Reactor No. 1 Suffers Nuclear Meltdown at Fukushima Daiichi, Radioactive Water Possibly Leaking
May 13, 2011 5:45 PM
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Tepco engineers use concrete to seal leaks
The top five feet of the core's 13 ft-long fuel rods had melted down after being exposed to the air
Tokyo Electric Power Company (Tepco)
has announced that the No. 1 reactor at the Fukushima Daiichi nuclear power plant has suffered a nuclear meltdown.
The Fukushima Daiichi nuclear power plant was first commissioned in 1971 and is located in the Futaba District of Fukushima Prefecture, Japan. On March 11, 2011, a
9.0-magnitude earthquake struck Japan
, resulting in the disabling of
reactor cooling systems
, radiation leaks and an evacuation zone.
Engineers from Tepco entered the No. 1 reactor for the first time at the end of last week and found that the top five feet of the core's 13 ft-long fuel rods had
after being exposed to the air.
Engineers originally thought only 55 percent of the
core was damaged
since it was submerged in enough water to keep cool and stable, but after discovering a pool of molten fuel at the bottom of the containment vessel, they now worry that this molten fuel burned a hole at the bottom of the vessel prompting water to leak.
Tepco recently sealed a leak at the No. 3 reactor after radioactive water had seeped into the ocean. Also, the No. 2 reactor had radioactive water flowing into the ocean in April. According to Greenpeace, "significant amounts" of radioactive material had slipped into the sea. In fact, illegal amounts of iodine and caesium were found in seaweed as far as 40 miles from the Fukushima Daiichi plant.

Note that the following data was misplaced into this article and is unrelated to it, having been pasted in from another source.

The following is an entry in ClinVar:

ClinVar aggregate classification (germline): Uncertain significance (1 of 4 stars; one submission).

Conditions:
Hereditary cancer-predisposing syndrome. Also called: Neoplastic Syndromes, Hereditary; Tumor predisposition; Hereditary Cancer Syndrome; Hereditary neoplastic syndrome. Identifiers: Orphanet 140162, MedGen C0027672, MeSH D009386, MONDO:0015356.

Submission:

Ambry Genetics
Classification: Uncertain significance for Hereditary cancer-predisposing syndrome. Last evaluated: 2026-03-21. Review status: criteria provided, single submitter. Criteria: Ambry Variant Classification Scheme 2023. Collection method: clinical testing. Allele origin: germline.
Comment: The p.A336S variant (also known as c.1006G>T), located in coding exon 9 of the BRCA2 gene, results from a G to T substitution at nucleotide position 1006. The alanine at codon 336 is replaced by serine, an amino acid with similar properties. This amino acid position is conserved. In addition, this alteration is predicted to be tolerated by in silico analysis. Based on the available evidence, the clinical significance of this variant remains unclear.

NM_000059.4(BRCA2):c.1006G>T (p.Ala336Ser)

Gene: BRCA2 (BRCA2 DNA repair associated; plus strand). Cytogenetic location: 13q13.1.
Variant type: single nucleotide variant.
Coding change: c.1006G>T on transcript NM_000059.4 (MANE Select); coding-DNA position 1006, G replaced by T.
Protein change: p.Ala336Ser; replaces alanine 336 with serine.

In 22 samples of seaweed, ten contained five times the legal limit of iodine 131 and 20 times of caesium 137. This is an issue for several reasons, including the fact that the Japanese household consumes almost 7 lbs of seaweed annually, and fisherman are preparing to harvest this seaweed on May 20.
Engineers have decided to quit flooding the entire reactor core with water because it might make the leak worse. Currently, there is plenty of water at the bottom of the containment vessel to keep the remaining fuel rods and the melted fuel cool.
"We will have to
revise our plans
," said Junichi Matsumoto, Tepco spokesman. "We cannot deny the possibility that a hole in the pressure vessel caused water to leak."
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RE: So, when are you guys leaving for Japan ?
5/15/2011 6:02:24 PM
I have to agree. Everyone talks about how it won't be dangerous very long but that is not the case. As stated earlier Bikini Atoll is a perfect example. Japan has a large part of it's diet based on seafood. Seafood which has been exposed to EXTREMLY high levels of radiation. This does not include the aquatic plant life which is also a large part of their diet.
It's easy to sit somewhere in a land-locked area eating beef and pork while making the statements that Japan will not be exposed to dangerous levels for an extended period of time.
With as dense a population as Japan has every square meter of ocean that has become radiated is now a threat to their health due to the type of diet.
I also agree that they make it seem "safe" with their postings of how fast the radition will go away but they say that while sitting at a PC thousands of miles away from the affected area. Think it's safe? Move your ass to Japan and eat seafood and kelp!
RE: So, when are you guys leaving for Japan ?
5/15/2011 10:32:45 PM
I'm specifically not moving to Japan for reasons that have absolutely nothing to do with radiation. Like not knowing Japanese, for one. There is also the whole 'my entire family is in the US' thing and the 'I don't have that much money' thing.
It is easy to sit at a computer and tell people to move to Japan while you sit there eating your chips.
"Intel is investing heavily (think gazillions of dollars and bazillions of engineering man hours) in resources to create an Intel host controllers spec in order to speed time to market of the USB 3.0 technology." -- Intel blogger Nick Knupffer
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